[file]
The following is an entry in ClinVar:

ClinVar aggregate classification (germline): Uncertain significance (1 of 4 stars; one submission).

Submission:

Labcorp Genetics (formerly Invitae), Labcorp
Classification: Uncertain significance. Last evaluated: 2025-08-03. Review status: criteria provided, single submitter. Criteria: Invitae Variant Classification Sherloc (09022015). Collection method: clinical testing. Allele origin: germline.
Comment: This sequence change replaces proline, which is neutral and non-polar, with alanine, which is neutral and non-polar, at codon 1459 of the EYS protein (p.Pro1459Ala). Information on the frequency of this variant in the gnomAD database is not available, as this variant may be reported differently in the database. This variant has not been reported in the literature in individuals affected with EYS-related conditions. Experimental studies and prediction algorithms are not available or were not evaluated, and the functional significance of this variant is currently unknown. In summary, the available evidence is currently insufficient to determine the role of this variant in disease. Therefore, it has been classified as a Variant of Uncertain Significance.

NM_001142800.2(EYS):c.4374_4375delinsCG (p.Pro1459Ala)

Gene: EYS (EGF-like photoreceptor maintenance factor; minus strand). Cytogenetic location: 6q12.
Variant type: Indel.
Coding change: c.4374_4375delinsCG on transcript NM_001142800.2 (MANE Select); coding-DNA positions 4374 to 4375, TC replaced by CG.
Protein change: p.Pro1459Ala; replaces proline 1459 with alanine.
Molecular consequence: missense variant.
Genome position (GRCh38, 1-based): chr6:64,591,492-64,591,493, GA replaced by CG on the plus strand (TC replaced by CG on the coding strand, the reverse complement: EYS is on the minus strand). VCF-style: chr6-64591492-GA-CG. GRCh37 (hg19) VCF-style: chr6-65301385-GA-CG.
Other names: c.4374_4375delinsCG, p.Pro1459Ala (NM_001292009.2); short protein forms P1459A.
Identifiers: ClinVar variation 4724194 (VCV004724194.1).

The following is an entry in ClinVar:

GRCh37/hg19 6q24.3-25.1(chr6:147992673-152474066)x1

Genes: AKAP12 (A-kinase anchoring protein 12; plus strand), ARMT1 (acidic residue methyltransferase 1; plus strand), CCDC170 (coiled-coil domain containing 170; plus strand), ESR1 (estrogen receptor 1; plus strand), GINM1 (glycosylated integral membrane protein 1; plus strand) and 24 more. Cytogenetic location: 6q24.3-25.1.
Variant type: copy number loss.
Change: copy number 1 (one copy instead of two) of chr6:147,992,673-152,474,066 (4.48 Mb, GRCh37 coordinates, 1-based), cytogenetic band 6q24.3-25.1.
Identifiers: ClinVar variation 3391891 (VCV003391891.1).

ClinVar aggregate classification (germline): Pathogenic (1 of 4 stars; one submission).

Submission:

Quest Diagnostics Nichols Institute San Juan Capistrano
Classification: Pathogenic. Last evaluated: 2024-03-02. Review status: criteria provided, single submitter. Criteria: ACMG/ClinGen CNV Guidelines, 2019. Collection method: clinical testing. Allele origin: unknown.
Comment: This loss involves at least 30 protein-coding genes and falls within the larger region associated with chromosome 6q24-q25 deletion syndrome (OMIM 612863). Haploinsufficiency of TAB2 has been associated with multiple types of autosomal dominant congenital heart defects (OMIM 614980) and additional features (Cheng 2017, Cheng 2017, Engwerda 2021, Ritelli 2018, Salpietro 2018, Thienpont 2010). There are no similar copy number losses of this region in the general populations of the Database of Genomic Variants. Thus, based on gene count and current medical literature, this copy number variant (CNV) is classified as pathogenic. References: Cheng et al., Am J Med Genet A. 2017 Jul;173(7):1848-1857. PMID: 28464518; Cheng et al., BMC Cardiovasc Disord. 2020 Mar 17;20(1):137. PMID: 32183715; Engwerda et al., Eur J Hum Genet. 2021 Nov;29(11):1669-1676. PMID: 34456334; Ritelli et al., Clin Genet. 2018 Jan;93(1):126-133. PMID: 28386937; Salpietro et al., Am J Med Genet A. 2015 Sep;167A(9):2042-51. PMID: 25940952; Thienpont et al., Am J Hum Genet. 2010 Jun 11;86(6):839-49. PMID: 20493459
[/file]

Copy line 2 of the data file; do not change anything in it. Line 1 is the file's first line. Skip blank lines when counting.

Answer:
ClinVar aggregate classification (germline): Uncertain significance (1 of 4 stars; one submission).